14:14 PB ELEMENTS – The Beatles Were Fab – CHARACTER
I remember the day, coming home from church. Dad turned on the radio in our red Ford Galaxy 500. We sat there in our skinny black ties, hearing music we’d never heard before. “Who’s that?” we asked. “Just a bunch of long haired hippies the communists are sending over to ruin our country,” Dad said. It was our first exposure to “The Fab Four.”
The Beatles Were Fab
authors Kathleen Krull
& Paul Brewer
illustrator Stacy Innerst
Harcourt Children’s Books
(1,924 words, AR Reading Level 4.8)
This is a fun book between jelly-bean end pages. Rich illustration by Stacy Innerst accompanies the story of the Fab Four, those famous boys from Liverpool who changed the sound of modern music with not only their tunes, but their characters.
After reading this story, I wonder if they’d had to depend only on music, whether they would have had the impact they are famous for. Television and radio, through the the power of airwaves, revealed so much of their individual character as their popularity spread. Character is what made them ‘fabulous’ as much, if not more, than their music.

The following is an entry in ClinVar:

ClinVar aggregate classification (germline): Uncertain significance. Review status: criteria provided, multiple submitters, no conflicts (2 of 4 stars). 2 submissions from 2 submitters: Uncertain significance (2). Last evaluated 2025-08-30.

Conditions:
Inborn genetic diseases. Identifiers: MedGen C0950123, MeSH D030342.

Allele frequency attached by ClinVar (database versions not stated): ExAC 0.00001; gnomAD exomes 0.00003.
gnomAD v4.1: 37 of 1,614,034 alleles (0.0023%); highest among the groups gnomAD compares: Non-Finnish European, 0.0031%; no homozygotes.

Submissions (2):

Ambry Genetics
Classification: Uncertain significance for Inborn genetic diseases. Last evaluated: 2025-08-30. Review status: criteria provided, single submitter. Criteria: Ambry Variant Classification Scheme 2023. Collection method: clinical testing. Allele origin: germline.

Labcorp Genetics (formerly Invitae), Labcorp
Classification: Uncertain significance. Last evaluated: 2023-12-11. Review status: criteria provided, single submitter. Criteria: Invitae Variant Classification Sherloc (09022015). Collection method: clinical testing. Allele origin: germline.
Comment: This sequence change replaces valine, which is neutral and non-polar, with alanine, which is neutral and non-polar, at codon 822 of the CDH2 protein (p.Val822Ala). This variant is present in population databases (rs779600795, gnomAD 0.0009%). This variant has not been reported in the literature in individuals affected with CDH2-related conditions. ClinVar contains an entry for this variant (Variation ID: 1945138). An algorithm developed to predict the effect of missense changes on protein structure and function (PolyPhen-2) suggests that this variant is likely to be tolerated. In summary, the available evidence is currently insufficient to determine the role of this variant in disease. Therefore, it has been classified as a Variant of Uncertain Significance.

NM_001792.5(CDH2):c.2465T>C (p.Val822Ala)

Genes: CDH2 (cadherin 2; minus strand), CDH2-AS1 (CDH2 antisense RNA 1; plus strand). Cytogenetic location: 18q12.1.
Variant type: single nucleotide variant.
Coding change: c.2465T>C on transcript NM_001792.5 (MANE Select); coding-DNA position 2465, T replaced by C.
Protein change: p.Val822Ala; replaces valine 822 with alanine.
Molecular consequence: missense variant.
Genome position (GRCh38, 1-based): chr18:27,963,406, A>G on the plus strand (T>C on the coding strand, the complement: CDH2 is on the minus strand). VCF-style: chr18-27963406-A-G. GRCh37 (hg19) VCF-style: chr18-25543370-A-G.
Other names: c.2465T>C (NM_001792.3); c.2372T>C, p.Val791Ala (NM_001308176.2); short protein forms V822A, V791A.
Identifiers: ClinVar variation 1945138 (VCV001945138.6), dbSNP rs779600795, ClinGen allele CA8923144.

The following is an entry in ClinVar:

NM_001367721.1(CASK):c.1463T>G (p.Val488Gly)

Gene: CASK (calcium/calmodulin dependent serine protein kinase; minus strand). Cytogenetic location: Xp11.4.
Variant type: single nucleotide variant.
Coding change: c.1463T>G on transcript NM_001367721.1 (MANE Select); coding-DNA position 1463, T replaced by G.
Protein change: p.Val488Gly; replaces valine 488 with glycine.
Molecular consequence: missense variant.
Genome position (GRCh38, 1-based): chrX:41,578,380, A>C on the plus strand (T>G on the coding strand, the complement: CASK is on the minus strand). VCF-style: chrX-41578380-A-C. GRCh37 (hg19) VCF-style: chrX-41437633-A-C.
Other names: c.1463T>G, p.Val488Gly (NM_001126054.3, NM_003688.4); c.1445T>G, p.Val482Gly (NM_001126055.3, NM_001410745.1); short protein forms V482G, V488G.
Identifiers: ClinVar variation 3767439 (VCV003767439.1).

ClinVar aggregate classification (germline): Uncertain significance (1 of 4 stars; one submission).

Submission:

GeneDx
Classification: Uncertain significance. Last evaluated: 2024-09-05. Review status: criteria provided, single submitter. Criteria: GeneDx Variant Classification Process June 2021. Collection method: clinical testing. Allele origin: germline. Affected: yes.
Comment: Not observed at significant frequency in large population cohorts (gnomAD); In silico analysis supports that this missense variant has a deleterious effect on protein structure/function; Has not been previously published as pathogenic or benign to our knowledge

Krull and Brewer reveal who they were in this delightful account, with a focus on their humor and their ability to make people laugh.
“From the time they got together as lads until they became superstars, the Fab Four made music, made history, and made people laugh.”
The story shows their determination, their hard work, their confidence. Always, it seems, flavored by humor. When they first performed for the Royal Family,
“John invited the main-floor audience to clap along. Then he peered up at the dignified royal family in the box seats. ‘And the rest of you, if you just rattle your jewelry.” Everyone giggled–even the Queen Mother.”
Two spreads offer questions reporters would often ask, a page each for John, Paul, Ringo, and George. Their quick answers show their wit:
Q: How did you find America?
Ringo: We went to Greenland and made a left turn.
Certainly the ‘fab’ in fabulous describes much about the Beatles, but it’s more than just the music, and this books makes that clear for a generation of children who have no idea who they really were, and what they meant to my generation and musical history.
Only a few years after listening to my first Beatles song on the car radio, I had full-sized posters of those long-haired hippies on my bedroom walls, and I was strumming their tunes on my own guitar.
And, of course, I was smiling.
(See a list of other reviewers’ posts in Christi’s latest post at Write Wild.)